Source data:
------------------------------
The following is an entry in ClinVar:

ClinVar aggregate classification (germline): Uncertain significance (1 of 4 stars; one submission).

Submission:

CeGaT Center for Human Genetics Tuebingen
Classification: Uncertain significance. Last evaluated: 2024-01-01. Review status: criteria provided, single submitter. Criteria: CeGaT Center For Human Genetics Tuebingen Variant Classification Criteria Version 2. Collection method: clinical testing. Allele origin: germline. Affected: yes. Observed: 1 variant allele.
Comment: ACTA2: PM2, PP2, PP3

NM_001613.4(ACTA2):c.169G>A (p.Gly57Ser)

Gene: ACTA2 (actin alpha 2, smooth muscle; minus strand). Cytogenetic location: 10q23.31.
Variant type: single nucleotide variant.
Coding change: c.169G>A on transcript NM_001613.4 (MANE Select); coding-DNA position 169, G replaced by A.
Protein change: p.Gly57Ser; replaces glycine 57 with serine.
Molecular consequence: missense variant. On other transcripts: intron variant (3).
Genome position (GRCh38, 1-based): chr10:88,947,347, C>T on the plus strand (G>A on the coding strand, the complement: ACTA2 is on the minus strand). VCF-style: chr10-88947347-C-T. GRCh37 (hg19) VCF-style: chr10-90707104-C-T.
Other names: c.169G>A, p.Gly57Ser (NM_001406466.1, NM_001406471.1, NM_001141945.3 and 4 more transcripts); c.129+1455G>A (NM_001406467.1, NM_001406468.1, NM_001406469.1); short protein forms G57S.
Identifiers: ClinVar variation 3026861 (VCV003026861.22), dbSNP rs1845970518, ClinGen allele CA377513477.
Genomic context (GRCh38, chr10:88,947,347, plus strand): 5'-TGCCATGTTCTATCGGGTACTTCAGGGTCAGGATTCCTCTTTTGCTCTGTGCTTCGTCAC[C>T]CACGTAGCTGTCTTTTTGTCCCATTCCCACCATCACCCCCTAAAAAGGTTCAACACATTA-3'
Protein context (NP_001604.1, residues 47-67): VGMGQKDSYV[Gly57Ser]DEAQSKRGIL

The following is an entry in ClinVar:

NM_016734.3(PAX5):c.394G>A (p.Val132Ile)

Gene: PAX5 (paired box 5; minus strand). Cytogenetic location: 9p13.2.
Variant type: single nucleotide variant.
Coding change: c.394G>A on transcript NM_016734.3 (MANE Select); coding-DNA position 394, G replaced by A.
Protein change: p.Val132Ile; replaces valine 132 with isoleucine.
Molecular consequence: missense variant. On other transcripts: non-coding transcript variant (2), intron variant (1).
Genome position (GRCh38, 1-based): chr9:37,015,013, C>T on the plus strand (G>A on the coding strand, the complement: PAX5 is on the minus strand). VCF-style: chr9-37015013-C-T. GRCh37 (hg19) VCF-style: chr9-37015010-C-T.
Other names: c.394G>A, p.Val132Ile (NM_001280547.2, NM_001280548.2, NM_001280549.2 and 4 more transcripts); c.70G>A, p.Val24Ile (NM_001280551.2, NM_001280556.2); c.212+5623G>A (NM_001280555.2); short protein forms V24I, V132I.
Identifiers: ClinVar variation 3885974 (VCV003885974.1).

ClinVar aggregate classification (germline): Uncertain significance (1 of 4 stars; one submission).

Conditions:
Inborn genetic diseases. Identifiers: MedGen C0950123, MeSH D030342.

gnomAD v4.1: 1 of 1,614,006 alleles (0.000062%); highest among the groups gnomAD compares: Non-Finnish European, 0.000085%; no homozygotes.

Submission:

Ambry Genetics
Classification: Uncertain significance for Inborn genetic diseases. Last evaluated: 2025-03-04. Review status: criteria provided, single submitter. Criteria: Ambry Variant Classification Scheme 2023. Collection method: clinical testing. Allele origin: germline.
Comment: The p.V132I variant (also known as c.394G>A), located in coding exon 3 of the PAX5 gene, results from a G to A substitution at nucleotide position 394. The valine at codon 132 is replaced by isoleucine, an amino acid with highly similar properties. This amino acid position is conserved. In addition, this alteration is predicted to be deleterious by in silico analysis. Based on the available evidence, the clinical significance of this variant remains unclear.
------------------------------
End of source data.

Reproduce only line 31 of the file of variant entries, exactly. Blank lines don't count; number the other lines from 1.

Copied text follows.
gnomAD v4.1: 1 of 1,614,006 alleles (0.000062%); highest among the groups gnomAD compares: Non-Finnish European, 0.000085%; no homozygotes.